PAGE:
The gayageum or kayagum is a traditional Korean zither-like string instrument, with 12 strings, though some more recent variants have 21 or other number of strings. It is probably the best known traditional Korean musical instrument. It is related to other Asian instruments, including the Chinese guzheng, the Japanese koto, the Mongolian yatga, and the Vietnamese đàn tranh. When played, the sound varies between traditional Eurasian stringed instruments and the Appalachian banjo.
1.1 Pungryu gayageum (beopgeum, jeongak gayageum) 1.2 Sanjo gayageum 1.3 Modern gayageum
2 Playing method 3 Tunings and modes 4 Construction 5 Music
5.1 Jeong-ak 5.2 Sanjo and folk 5.3 Contemporary
6 See also 7 References 8 External links
8.1 Listening 8.2 Video
A musician playing a 12-string sanjo gayageum
The gayageum is descended from an ancient Chinese zither known as the
Pungryu gayageum (beopgeum, jeongak gayageum)
According to the
♭E, F, ♭A, ♭B, ♭E, F, ♭A, ♭B, c, ♭e, f, ♭a ♭E, F, ♭A, ♭B, ♭E, ♭E, ♭A, ♭B, ♭d, ♭e, f, ♭a ♭E, ♭A, ♭B, ♭E, F, ♭A, ♭B, c, ♭e, f, ♭a, ♭b G, C, D, G, A, C, D, E, G, A, c, d
When notated in staff notation, however, the pitch series is usually transposed as the following, regardless of the actual pitches tuned on the strings:
D, G, A, D, E, G, A, B, d, e, g, a
This is to avoid switching between the bass and treble clefs to make reading the music easier. Traditionally, there are three modes:
羽調 (우조): G key 平調 (평조): C key 界面調 (계면조): ♭B key
The beobgeum gayageum is 160 cm long by 30 cm wide by
10 cm deep. Its body is made of a single piece of paulownia wood.
The resonator chamber is hollowed out of the piece of paulownia.
The sanjo gayageum is about 142 cm long by 23 cm wide by
10 cm deep. The soundboard is made of paulownia, but the sides
and back are of a harder wood such as chestnut or walnut.(Choi 2005)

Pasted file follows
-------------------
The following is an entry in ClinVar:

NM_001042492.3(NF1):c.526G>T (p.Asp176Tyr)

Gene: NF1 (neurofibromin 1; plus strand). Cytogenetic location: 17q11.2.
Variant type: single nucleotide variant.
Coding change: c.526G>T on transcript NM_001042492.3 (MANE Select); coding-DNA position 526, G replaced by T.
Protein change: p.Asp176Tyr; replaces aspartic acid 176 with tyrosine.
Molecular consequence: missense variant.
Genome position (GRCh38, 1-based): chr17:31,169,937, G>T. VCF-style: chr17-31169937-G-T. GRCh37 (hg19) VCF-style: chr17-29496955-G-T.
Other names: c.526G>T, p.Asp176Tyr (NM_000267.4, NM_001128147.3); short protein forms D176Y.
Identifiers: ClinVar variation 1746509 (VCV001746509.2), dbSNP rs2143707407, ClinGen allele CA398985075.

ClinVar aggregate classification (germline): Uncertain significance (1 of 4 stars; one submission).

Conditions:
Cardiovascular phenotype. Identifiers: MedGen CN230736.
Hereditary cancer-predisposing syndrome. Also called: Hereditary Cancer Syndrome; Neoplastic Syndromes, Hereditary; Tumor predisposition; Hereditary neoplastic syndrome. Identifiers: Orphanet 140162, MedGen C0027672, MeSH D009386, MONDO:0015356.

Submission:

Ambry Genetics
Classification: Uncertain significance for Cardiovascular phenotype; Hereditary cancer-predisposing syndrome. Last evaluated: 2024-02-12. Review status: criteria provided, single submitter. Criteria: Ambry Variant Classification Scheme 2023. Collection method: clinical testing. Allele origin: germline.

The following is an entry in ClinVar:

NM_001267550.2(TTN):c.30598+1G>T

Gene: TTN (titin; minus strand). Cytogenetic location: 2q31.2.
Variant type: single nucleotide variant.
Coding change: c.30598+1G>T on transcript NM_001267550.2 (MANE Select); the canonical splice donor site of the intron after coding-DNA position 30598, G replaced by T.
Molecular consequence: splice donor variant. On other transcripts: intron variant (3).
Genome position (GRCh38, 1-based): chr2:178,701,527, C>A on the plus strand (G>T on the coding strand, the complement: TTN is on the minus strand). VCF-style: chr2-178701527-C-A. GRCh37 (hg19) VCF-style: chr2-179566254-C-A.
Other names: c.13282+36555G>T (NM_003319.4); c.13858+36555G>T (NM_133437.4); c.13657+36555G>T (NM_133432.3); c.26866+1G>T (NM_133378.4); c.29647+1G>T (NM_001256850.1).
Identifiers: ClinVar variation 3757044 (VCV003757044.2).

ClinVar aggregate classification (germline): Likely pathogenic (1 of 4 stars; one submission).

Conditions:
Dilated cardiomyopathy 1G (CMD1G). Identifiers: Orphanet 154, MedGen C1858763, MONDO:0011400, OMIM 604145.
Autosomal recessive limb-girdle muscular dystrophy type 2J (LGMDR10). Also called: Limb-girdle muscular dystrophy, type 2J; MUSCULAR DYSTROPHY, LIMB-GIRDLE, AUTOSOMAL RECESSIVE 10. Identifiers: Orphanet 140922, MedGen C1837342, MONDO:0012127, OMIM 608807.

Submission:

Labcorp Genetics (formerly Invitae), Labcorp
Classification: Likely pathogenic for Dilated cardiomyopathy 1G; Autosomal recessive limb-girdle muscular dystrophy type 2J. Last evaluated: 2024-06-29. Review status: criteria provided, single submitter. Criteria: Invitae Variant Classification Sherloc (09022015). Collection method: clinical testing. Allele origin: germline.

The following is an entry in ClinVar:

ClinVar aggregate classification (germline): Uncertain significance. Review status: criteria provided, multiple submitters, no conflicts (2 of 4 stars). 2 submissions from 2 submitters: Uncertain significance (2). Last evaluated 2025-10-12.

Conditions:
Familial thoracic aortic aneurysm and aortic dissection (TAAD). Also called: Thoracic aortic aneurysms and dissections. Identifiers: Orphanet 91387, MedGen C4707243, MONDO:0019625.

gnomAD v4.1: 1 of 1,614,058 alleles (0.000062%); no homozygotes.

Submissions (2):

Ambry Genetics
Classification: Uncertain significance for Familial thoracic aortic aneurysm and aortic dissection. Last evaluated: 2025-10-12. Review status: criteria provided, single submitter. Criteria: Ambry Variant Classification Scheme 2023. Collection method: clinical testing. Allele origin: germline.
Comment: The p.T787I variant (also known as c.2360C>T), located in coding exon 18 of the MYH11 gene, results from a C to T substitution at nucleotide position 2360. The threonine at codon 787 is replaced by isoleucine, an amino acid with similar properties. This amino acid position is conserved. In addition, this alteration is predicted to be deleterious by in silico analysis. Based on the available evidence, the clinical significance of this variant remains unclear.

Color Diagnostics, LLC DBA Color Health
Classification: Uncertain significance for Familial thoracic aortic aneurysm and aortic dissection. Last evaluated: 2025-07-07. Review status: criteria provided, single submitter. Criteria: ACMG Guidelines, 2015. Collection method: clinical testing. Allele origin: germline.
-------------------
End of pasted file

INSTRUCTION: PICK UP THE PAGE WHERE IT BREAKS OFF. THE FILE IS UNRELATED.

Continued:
On the soundboard, anjok (movable bridges) support the strings. These
bridges move to adjust the tuning and intonation. The strings enter
the top of the body from tolgwae (string pegs) beneath. At the other
end, the strings wind around loops at the end of thick cords which
pass over the nut then looped through holes at the bottom of the
instrument and secured, and then the cords are all tied in a
decorative coil (Choi 2005) (KCMPC 2001).
The left hand presses the strings to raise the pitch, and finger
movements perform various movements such as shaking, bending,
vibrating the strings. The right hand plucks or strums the strings.
The Gayageum's tone is soft, delicate, and subtle. Legend says the
List of musical instruments Korean music Korean culture Koto (musical instrument) Dan tranh Guzheng Santur Kacapi Han Terra
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^ Jan. 11, 2007,Korean Instruments Archived 2016-03-03 at the Wayback Machine. Seoul Metropolitan Government ^ Howard, Keith (1995). Korean musical instruments. Oxford University Press. p. 38. ISBN 978-0-19-586177-8. The kayagum, the most popular South Korean instrument, is a 12-string half-tube plucked zither (H/S 312.22.5) (Plate 7). It resembles the Chinese zheng, Mongolian yatga, Japanese koto, and Vietnamese dan tranh. All these instruments descend from a common model, the ancient zheng. ^ "Hugo's window on the world of Chinese zheng". Chime. Leiden: European Foundation for Chinese Music Research. 16-17: 242. 2005. Throughout the centuries, the zheng became the parent instrument of the Asian zither family as it spread from China to a number of adjacent countries giving birth to the Japanese koto, the Korean kayagum and the Vietnamese dan tranh. ^ photo of gayageum with 25 strings
Comprehensive Culture and Arts Information System (CCAIS), Ministry of Culture and Tourism (2005). Traditional Korean Musical Instrument. Retrieved July 29, 2005. Dr. Park, Yong-Jae (2004). KOSEF NEWSLETTER. Golden Retriever 1000. 유자차 Choi (2005). Kayagum. Retrieved July 29, 2005. Korean Court-Music Promotion Corporation (2001). Welcome to The Koong Sung Koogak Sa, the Korean Court-Music Promotion Corporation. Retrieved July 30, 2005. Jung Ae Lee (1997) Seattle Asian Art Museum AKMR Newsletter Retrieved November 18, 2007.
Sanjo audio from Robert Garfias' site
sanjo gayageum (arirang by beginner) audio from Naver's blog
Voodoo Child cover by Luna Lee Sanjo videos from Robert Garfias' site Grace Jong Eun Lee, Kayagum Composer and Soloist, from the Korea Society
v t e
Ajaeng Đàn tranh Gayageum Geomungo Guqin Guzheng Ichigenkin Indonesian siter Khim Koto Se Yangqin Yanggeum Yazheng
West and South Asia
Kanun Nuzhe Indian santoor Persian santur Iraqi santur Swarmandal
Autoharp Bowed psaltery Cimbalom Gusli Hammered dulcimer Hummel Kantele Kannel Kanklės Kokles Langeleik Psaltery Psalterium Scheitholt Tsymbaly
Appalachian dulcimer Mexican